Why Love Island stars are giving evidence to MPs
Former islanders will discuss race, gender and body image
A formal parliamentary inquiry into British reality TV has been announced following the deaths of former participants on The Jeremy Kyle Show and Love Island.
Three former Love Island contestants will give evidence to a formal parliamentary inquiry into British reality TV today.
The inquiry was announced following the deaths of former participants from the programme, as well as from The Jeremy Kyle Show.
Ex-islanders Chris Williamson, Marcel Somerville and Yewande Biala will appear before the Digital, Culture, Media and Sport Select Committee as it discusses “how race, gender and body image are represented”, says Metro.
Former Jeremy Kyle Show participants Dwayne Davison and Robert Gregory will also give evidence to the committee, which is investigating the use of DNA and lie detector tests in reality TV.
MPs will consider whether enough support is offered during and after filming to people who appear on such programmes, and whether further regulatory oversight in this area is needed, says the Parliament.uk website.
Which guests have died?
Steve Dymond, 63, was found dead in a suspected suicide in May, ten days after he was filmed failing a lie-detector test on ITV2’s The Jeremy Kyle Show. He subsequently split from his fiancee, who had accused him of being unfaithful. Following pressure from Downing Street, MPs and psychologists, ITV decided to axe the programme.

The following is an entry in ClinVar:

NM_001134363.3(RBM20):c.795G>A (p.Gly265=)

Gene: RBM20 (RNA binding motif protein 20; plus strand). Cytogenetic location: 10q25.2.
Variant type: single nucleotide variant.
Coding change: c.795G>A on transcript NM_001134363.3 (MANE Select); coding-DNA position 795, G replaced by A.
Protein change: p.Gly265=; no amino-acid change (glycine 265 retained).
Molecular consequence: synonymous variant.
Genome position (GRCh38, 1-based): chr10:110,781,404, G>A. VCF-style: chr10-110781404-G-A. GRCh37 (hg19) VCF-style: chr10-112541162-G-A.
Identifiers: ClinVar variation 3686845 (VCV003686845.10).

Dymond’s death came after two contestants from the channel’s most-watched show, Love Island, were found hanged in separate suspected suicides. Sophie Gradon, 32, died in June last year, while Mike Thalassitis, 26, was found dead in March.
What will the inquiry be investigating?
MPs will look at the levels of psychological support provided by production companies and broadcasters; whether the design formats of shows “put unfair psychological pressure on participants and encourage more extreme behaviour”; and whether reality TV matches evolving attitudes to mental health.
Damian Collins MP, chairman of the committee, said: “This kind of TV featuring members of the public attracts viewing figures in the millions but in return for ratings, the broadcasters must demonstrate their duty of care to the people whose personal lives are being exposed.
“With an increasing demand for this type of programming, we’ll be examining broadcasting regulation in this area – is it fit for purpose?”
What has the committee looked at so far?
The committee has already received written and oral evidence from anti-bullying charities, the British Psychological Society and numerous TV channels.
And the inquiry grilled ITV bosses in a 25 June public hearing.
Those called to give evidence included Julian Bellamy, managing director of ITV Studios, Tom McLennan, executive producer on The Jeremy Kyle Show, and Graham Stanier, director of aftercare for Jeremy Kyle.The Committee chairman, Collins, told McLennan he found it “astonishing” and “irresponsible” that he did not have a rough estimate for the accuracy of the show’s lie detector tests.
Questioned over the professionalism of the people conducting the lie detector tests, McLennan said: “I don’t think they have medical qualifications, but they have qualifications in lie detectors.”
Will Love Island follow Jeremy Kyle’s fate?
The inquiry could have “major implications” for ITV, says The Guardian. “Tighter regulation that could increase costs could hit the bottom line at the broadcaster, whose share price has fallen in recent months,” the newspaper continues.
However, Love Island returned over the summer and is due to be screened twice a year from 2020, despite ITV being accused of “hypocrisy” by social media users, for cancelling one show and not the other, reports the Daily Mail.
The broadcaster has insisted that its duty of care is a “continuous and ongoing process” for Love Island contestants and that all participants are now offered therapy and bespoke training on social media and financial management.